You can find all TagGroups used by Vizi-Ai in a public GitHub repository. This eases the development and integration of your own App(s) with the existing system.

Show me an example

Let’s say you want to act on the inference result produced by the model that is running on your Vizi-AI. The image below shows the output of the thingbrowser. You can see the Intel OpenVINO inference engine output. It shows that the DetectionBoxData TagGroup with its attributes as published by the inference engine.

Intel OpenVINO inference engine DetectionBox output

You can write your application code in your favourite language. The code snippets will be in Java as I have selected that language for this example. You can achieve the same result using C++, Python, .NET or Node.JS though.

Register TagGroup

The associated JSON file for the DetectionBoxData TagGroup looks as follows (or find it here):

[
    {
        "name":"DetectionBox",
        "context":"com.vision.data",
        "qosProfile":"event",
        "version":"v1.0",
        "description":"Inference engine results for object detection model outputing bounding boxes",
        "tags":[
            {
                "name":"engine_id",
                "description":"Inference engine identifier",
                "kind":"STRING",
                "unit":"UUID"
            },
            {
                "name":"stream_id",
                "description":"ID of the stream fed into the inference engine",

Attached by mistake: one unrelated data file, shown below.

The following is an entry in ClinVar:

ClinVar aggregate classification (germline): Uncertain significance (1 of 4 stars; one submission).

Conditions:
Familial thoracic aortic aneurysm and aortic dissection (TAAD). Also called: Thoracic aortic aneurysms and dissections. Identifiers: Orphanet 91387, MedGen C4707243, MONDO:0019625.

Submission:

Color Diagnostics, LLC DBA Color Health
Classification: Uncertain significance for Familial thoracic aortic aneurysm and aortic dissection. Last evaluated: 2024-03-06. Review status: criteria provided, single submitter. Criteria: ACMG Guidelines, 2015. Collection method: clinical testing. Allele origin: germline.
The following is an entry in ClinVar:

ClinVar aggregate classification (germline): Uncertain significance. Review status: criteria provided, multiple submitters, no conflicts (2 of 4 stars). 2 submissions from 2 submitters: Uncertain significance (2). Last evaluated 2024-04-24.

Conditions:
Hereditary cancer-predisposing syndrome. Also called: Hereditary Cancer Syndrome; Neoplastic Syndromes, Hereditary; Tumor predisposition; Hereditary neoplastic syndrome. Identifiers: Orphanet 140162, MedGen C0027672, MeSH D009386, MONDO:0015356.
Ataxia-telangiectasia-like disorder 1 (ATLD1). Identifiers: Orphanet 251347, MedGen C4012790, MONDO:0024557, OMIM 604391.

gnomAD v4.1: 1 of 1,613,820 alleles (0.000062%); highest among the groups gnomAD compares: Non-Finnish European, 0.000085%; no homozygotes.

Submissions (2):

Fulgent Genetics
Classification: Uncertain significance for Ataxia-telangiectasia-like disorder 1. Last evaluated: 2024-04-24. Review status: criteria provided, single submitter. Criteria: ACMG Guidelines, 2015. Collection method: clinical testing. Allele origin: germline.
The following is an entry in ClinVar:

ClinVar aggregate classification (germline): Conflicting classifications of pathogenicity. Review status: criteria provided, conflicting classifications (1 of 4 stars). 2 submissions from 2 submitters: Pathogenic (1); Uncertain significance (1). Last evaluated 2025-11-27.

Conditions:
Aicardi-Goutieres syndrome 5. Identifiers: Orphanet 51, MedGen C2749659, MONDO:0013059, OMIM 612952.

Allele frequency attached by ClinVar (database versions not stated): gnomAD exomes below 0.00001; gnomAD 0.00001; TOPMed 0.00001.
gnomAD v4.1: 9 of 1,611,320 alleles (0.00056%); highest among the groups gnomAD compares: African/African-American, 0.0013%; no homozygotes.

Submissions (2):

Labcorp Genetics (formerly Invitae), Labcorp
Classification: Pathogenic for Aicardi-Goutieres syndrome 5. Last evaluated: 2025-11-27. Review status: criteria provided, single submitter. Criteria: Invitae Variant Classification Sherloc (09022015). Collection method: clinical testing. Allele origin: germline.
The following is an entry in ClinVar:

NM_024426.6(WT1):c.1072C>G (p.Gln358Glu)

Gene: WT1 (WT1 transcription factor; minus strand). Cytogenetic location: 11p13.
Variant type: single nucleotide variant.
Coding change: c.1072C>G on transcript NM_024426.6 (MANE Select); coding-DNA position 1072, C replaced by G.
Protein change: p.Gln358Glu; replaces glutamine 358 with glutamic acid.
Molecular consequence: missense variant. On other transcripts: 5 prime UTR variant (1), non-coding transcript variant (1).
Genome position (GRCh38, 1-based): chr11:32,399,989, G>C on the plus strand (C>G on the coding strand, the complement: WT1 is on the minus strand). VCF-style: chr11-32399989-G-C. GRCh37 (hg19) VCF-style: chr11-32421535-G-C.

"kind":"STRING",
                "unit":"UUID"
            },
            {
                "name":"frame_id",
                "description":"ID of the input video frame fed to the inference engine",
                "kind":"UINT32",
                "unit":"NUM"
            },
            {
                "name":"data",
                "description":"List of Detection Box Data (the results)",
                "kind":"NVP_SEQ",
                "unit":"n/a",
                "typedefinition": "DetectionBoxData"
            }
        ]
    },
    {
        "typedefinition": "DetectionBoxData",
        "tags": [
            {
                "name":"obj_id",
                "description":"Detected object id",
                "kind":"INT32",
                "unit":"UUID"
            },
            {
                "name":"obj_label",
                "description":"Detected object proper name",
                "kind":"STRING",
                "unit":"UUID"
            },
            {
                "name":"class_id",
                "description":"Detected object's classification type as raw id",
                "kind":"INT32",
                "unit":"UUID"
            },
            {
                "name":"class_label",
                "description":"Detected object's classification as proper name",
                "kind":"STRING",
                "unit":"UUID"
            },
            {
                "name":"x1",
                "description":"Top Left X Coordinate (% from 0,0)",
                "kind":"FLOAT32",
                "unit":"Percentage"
            },
            {
                "name":"y1",
                "description":"Top Left Y Coordinate (% from 0,0)",
                "kind":"FLOAT32",
                "unit":"Percentage"
            },
            {
                "name":"x2",
                "description":"Bottom Right X Coordinate (% from 0,0)",
                "kind":"FLOAT32",
                "unit":"Percentage"
            },
            {
                "name":"y2",
                "description":"Bottom Right Y Coordinate (% from 0,0)",
                "kind":"FLOAT32",
                "unit":"Percentage"
            },
            {
                "name":"probability",
                "description":"Network confidence",
                "kind":"FLOAT32",